The good old days of porn Websites that promote on Google may be numbered. Soon, the search engine giant will fully implement a policy for ‘no super naughty ads’ specifically on AdWords. This is not actually a new rule. The company has posted this notification in March.
According to the company, it has already started sending emails to advertisers reminding them of the upcoming crackdown on adult advertising. However, it clarified that it is not totally prohibiting adult ads in general. But it is tightening the definition of what is allowable for ad posting on AdWords.
In a statement, Google said that in the coming few weeks, it will cease accepting ads that promote explicit or graphic depictions of various sexual acts. Those would include but not be limited to hardcore porn as well as sexual activities like masturbation and other sexual activities involving genitals, anus, and oral organs.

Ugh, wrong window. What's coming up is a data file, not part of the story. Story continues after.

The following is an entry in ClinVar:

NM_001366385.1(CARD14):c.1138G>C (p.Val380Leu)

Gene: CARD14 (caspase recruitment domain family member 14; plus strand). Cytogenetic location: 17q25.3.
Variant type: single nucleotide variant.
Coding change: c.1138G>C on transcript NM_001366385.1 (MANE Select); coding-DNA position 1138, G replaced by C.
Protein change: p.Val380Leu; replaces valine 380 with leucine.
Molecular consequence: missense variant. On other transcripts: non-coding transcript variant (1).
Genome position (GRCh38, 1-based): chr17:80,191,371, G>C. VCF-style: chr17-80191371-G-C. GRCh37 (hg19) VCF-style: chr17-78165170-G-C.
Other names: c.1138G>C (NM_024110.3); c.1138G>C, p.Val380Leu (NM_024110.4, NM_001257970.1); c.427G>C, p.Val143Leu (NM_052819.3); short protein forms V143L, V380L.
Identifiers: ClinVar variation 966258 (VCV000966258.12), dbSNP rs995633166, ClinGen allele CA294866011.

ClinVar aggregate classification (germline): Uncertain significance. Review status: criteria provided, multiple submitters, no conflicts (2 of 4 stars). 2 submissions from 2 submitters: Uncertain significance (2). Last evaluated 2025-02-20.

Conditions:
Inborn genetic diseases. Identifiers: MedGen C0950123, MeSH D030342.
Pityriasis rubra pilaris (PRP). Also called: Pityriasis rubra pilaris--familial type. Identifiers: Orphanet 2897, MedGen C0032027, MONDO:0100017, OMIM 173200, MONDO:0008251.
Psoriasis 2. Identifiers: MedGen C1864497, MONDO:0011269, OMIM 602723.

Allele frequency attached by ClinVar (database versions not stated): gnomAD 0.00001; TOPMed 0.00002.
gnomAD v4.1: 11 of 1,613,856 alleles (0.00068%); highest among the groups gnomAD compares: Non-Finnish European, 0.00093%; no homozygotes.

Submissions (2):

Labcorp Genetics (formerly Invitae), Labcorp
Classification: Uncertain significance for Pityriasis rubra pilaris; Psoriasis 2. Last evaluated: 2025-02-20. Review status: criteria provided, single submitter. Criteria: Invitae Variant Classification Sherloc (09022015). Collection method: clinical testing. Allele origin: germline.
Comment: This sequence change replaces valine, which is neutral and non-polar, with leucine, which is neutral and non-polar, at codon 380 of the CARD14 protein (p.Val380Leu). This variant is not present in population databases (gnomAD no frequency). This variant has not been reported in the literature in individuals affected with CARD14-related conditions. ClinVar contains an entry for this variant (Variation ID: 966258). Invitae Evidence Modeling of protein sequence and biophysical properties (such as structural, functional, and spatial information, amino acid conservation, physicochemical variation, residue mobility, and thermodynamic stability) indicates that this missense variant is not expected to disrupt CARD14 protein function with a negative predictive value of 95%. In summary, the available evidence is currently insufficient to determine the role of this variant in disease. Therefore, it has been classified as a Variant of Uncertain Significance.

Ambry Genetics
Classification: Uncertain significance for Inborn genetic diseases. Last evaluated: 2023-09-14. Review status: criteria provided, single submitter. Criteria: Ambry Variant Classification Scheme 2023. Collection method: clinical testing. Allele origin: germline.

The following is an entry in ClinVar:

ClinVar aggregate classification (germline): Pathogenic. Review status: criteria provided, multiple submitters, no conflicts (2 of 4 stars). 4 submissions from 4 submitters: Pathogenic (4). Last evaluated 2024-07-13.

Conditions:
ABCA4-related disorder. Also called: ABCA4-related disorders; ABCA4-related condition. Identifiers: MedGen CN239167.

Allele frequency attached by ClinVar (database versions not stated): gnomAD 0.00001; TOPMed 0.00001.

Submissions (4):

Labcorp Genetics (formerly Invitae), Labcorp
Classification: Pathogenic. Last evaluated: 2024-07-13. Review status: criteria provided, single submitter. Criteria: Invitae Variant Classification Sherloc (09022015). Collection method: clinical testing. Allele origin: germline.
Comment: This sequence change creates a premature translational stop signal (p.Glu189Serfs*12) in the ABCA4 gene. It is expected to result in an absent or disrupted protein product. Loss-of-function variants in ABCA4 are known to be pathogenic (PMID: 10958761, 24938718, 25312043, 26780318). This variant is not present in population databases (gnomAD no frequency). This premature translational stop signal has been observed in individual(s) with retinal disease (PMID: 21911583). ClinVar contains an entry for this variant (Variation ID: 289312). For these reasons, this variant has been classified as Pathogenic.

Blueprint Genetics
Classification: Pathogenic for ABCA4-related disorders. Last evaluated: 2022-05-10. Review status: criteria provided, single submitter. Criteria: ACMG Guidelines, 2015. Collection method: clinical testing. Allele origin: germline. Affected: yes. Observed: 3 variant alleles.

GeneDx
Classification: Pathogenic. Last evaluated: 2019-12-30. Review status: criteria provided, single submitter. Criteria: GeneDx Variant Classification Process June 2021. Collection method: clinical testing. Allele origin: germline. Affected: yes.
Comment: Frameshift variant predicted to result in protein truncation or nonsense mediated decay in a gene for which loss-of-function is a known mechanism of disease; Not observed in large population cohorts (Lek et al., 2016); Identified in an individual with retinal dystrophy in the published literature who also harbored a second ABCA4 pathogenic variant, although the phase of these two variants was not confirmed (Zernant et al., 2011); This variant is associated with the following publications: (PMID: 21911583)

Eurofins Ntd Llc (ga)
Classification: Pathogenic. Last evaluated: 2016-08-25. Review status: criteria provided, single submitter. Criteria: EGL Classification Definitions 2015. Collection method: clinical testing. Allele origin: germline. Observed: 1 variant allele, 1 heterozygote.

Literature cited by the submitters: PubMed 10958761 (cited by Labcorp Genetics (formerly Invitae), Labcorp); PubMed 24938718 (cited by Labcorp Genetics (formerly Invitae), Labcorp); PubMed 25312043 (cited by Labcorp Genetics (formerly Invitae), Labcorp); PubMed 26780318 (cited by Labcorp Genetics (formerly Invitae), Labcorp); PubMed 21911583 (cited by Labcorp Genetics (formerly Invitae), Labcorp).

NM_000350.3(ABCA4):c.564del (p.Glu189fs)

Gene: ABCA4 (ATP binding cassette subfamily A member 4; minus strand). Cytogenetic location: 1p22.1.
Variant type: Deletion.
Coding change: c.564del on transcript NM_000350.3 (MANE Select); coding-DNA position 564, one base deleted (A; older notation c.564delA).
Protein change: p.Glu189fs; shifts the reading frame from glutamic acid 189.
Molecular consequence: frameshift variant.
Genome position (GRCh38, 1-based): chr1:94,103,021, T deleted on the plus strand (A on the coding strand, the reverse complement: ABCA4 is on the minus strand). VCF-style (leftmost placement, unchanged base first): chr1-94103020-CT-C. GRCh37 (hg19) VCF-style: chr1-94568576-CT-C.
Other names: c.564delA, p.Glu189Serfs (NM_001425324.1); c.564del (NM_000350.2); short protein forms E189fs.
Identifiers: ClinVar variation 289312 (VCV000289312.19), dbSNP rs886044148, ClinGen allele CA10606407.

Google will disapprove ads and Websites that are identified as violators of the revised ad policy. It will send notifications to affected ad promoters and sites. That means that the company will still give those the chance to make necessary changes to their ads and Websites. Thus, their campaigns could still continue to run.
This news should come as no surprise to advertisers. As mentioned, as early as March, Google already announced specific changes to its AdWords policy. It said that its policies covering adult sex services, non-consensual sex acts, and family statuses will get an update in June.
Applause from moralists
The new policy is expected to affect a segment in AdWords that has remained untouched for quite some time. But still, some advertisers are set to be caught off guard.
As expected, many morality groups praised Google for this action. They applauded the company for turning its own back on the main industry that has been generating revenues for it. Now, anyone can’t help but wonder if Google is ready to extend this new policy to its primary business. Will the search engine finally start blocking adult content from its search results? That will remain to be answered in the coming months or years. Let’s keep an eye on this development.